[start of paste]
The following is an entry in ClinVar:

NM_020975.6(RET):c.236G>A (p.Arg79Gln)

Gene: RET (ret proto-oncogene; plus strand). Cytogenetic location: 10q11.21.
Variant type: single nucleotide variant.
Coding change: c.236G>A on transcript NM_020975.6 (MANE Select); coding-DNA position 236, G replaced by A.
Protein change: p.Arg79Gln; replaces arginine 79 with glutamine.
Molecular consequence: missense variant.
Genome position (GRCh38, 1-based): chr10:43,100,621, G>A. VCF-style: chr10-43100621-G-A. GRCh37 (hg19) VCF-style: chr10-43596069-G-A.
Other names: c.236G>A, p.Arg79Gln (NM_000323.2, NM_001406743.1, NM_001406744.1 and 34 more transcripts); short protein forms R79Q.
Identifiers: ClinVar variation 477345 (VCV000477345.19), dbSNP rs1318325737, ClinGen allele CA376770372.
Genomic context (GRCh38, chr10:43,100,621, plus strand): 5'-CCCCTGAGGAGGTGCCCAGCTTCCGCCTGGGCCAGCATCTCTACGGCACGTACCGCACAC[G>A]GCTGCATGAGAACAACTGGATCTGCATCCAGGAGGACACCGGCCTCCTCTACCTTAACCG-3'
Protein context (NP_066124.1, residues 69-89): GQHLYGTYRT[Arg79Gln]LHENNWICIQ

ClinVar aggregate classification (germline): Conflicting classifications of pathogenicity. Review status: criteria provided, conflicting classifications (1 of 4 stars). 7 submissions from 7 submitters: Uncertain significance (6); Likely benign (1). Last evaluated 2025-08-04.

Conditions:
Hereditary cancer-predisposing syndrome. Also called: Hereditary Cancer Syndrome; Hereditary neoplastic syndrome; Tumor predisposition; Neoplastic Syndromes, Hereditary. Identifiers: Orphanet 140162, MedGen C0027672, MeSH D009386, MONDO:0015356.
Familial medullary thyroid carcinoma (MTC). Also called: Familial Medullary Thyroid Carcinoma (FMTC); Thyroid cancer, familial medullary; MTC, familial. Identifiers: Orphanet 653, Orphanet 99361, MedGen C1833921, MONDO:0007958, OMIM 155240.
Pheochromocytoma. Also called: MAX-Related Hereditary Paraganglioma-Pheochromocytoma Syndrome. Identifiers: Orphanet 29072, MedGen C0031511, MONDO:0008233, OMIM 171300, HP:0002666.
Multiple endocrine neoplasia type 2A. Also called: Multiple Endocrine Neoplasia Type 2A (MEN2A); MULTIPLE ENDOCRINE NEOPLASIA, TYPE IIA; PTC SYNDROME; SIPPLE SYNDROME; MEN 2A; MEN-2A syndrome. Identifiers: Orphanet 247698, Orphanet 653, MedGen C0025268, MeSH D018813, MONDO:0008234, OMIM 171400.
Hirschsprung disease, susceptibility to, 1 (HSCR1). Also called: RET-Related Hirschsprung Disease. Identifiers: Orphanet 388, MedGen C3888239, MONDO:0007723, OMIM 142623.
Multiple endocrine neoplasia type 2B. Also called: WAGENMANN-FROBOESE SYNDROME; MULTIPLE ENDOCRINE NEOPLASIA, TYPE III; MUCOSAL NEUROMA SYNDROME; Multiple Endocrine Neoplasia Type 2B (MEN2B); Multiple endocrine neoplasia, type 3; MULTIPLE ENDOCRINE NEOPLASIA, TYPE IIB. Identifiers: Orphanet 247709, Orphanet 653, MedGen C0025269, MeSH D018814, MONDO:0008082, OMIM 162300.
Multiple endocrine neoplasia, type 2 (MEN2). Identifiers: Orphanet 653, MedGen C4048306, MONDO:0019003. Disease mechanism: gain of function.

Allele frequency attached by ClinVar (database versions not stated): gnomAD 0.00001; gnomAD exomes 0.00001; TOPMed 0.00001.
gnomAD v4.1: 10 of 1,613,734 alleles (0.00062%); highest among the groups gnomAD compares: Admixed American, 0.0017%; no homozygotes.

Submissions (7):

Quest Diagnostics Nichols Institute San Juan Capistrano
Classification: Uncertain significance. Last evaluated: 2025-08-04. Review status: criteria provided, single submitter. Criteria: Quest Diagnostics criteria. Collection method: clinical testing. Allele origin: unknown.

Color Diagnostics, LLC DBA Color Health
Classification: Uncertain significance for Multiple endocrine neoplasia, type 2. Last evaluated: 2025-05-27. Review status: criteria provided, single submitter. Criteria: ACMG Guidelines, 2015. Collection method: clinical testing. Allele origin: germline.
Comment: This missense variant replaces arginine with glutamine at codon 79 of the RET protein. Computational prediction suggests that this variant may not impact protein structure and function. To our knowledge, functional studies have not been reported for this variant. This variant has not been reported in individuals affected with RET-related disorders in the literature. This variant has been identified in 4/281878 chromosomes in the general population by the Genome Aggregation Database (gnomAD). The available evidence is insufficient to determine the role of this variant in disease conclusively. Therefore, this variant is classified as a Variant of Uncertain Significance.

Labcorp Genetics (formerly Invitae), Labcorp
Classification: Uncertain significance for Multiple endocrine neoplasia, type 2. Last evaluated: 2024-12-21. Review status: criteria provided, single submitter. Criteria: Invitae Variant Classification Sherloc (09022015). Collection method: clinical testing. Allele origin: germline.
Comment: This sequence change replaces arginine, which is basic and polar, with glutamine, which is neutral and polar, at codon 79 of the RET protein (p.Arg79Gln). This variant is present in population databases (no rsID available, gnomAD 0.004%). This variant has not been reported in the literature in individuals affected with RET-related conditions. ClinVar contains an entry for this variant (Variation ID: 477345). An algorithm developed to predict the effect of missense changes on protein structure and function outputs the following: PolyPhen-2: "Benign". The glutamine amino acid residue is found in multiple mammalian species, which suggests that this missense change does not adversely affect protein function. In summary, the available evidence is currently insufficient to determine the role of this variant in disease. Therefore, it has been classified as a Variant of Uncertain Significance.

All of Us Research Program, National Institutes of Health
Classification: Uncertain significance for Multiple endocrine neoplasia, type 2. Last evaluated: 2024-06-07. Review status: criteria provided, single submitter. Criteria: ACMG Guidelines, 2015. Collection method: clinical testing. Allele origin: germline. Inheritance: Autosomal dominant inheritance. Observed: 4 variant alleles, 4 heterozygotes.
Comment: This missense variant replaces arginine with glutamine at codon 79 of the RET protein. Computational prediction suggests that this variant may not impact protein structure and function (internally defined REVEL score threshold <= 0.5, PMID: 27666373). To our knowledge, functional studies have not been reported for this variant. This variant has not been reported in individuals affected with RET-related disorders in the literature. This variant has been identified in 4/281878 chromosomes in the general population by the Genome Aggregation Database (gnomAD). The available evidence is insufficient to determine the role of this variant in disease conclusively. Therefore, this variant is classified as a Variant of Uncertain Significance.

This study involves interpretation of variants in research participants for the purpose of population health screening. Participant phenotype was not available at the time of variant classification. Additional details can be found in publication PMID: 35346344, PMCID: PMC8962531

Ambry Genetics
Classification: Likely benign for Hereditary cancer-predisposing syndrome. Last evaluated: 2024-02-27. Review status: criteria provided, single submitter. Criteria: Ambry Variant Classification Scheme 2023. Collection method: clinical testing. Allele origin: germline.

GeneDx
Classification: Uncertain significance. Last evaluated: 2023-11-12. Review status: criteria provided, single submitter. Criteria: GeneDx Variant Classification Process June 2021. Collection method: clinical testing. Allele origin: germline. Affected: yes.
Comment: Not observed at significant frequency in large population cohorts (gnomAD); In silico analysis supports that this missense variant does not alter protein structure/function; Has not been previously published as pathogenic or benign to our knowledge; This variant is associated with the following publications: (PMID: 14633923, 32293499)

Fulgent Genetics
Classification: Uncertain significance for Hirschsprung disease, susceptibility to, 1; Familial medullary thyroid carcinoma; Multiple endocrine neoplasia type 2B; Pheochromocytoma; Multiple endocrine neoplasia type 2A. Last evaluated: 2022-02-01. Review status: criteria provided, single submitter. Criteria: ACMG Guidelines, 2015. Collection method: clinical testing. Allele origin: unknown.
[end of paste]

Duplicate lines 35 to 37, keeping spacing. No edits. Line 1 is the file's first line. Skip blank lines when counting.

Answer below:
Comment: This missense variant replaces arginine with glutamine at codon 79 of the RET protein. Computational prediction suggests that this variant may not impact protein structure and function (internally defined REVEL score threshold <= 0.5, PMID: 27666373). To our knowledge, functional studies have not been reported for this variant. This variant has not been reported in individuals affected with RET-related disorders in the literature. This variant has been identified in 4/281878 chromosomes in the general population by the Genome Aggregation Database (gnomAD). The available evidence is insufficient to determine the role of this variant in disease conclusively. Therefore, this variant is classified as a Variant of Uncertain Significance.

This study involves interpretation of variants in research participants for the purpose of population health screening. Participant phenotype was not available at the time of variant classification. Additional details can be found in publication PMID: 35346344, PMCID: PMC8962531

Ambry Genetics